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Dogs and Lawn Treatments

By Richard Hoyt ; Updated September 21, 2017
Dogs can pick up toxic herbicides and pesticides applied to lawns.

Herbicides used on lawns are formulated to kill weeds, but many herbicides are toxic to dogs. Some pesticides used to kill white grubs and other insects that can damage lawns are also toxic to dogs. Humans can read labels on warnings and take measures to protect themselves from the effects of toxic chemicals, but dogs are at special risk. Studies show that herbicides and pesticides inhaled or eaten by dogs may damage their liver or kidney plus cause cancer and birth defects.

Studies Involving Dogs

Although the warnings on herbicides and pesticides are directed at people, more data are actually known about their effect on dogs because dogs are sometimes used as laboratory research subjects. Humans, not dogs, are a priority of companies marketing herbicides and pesticides, so the published data document possible harmful effects on humans, not dogs.

Special Risk for Dogs

Dogs sniffing grass treated with herbicides and pesticides can inhale toxins. It is common for dogs to walk and roll around on lawns treated with herbicides and pesticides. Dogs also absorb pesticide residues from chewing on plants that have been treated with insect killers.

Herbicide Threats

A 1991 study published by The Journal of the National Cancer Institute reports that dogs are more likely to develop cancers if their owners sprinkled the herbicide 2,4-D on their lawns four or more times a year.

A 2004 study reported in the Journal of the American Veterinary Medicine Association reported that Scottish terriers had an increased risk of developing canine bladder cancers when exposed to lawns treated with herbicides containing the active ingredient phenoxy. Lawns sprayed with herbicides containing the active ingredient glysophate to kill broadleaf weeds can also cause dogs to vomit if the sprays drift onto their food bowls or chew toys.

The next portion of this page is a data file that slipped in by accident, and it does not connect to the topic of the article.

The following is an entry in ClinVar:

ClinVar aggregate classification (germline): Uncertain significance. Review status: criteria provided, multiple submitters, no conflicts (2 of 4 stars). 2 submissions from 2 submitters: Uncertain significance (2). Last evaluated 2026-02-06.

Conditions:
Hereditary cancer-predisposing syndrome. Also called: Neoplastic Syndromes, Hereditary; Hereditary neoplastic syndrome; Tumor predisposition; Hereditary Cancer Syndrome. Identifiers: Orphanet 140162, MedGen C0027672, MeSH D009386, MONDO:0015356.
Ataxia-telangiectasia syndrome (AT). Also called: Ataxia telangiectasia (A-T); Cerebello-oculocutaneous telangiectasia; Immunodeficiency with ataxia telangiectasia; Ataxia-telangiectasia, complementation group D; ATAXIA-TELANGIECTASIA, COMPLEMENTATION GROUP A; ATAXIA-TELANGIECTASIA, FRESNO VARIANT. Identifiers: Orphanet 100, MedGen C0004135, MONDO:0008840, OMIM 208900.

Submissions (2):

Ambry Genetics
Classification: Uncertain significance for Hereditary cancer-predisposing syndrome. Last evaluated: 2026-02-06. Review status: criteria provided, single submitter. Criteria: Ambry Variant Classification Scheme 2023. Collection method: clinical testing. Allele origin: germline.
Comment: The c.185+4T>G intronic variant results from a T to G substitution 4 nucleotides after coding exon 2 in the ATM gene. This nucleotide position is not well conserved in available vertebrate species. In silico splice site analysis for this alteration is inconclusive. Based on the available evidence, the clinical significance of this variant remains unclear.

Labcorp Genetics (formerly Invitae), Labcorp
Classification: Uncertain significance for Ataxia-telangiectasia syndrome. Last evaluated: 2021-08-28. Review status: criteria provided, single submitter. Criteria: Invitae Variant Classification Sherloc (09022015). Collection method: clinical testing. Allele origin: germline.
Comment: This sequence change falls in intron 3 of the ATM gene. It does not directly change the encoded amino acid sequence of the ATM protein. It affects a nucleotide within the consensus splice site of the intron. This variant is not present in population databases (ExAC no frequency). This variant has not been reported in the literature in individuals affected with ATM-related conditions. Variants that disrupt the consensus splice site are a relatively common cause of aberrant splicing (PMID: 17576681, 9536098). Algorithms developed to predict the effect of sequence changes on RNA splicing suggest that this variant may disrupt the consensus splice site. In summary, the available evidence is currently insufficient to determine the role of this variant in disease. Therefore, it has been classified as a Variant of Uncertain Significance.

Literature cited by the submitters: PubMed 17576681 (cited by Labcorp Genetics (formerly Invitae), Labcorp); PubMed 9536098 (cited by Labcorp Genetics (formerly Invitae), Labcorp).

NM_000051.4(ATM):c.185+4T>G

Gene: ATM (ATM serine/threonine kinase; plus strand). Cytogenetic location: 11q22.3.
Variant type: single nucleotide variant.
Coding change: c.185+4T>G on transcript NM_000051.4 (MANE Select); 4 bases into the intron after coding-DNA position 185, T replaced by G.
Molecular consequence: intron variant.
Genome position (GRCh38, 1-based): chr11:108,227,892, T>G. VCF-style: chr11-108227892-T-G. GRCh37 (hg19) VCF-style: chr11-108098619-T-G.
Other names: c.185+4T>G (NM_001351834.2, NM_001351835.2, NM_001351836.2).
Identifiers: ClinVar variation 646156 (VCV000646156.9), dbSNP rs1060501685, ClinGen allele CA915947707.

Pesticide Threats

Commercial insecticides containing organophosphates or carbamates as active ingredients are often applied to lawns to kill white grubs, the larvae of Japanese beetles that eat the roots of grass. Dogs rolling around on the grass can pick up both of these toxic insecticides. Animal scientist Julio E. Correa of the University of Alabama says that while dogs excrete both organophosphates and carbamates quickly, both varieties of insecticides can cause them to drool and have muscle tremors. According to Tina Wismer of the Animal Poison Control Center of the American Society for the Prevention of Cruelty Animals, dogs like to eat slug and snail bait that contains metaldehyde; she says eating metaldehyde can cause dogs to have seizures and die.

Preventive Measures

Herbicides and pesticides should be stored in the original containers in a place where dogs cannot get to them, and dogs should be kept away when pesticides are being applied. Dog dishes, balls and chew toys should be removed from lawns when the grass is being treated. Empty herbicide and pesticide containers should be rinsed, wrapped in newspapers and put in a trash can. Dogs should be kept away from a lawn treated with herbicides or pesticides until it is completely dry.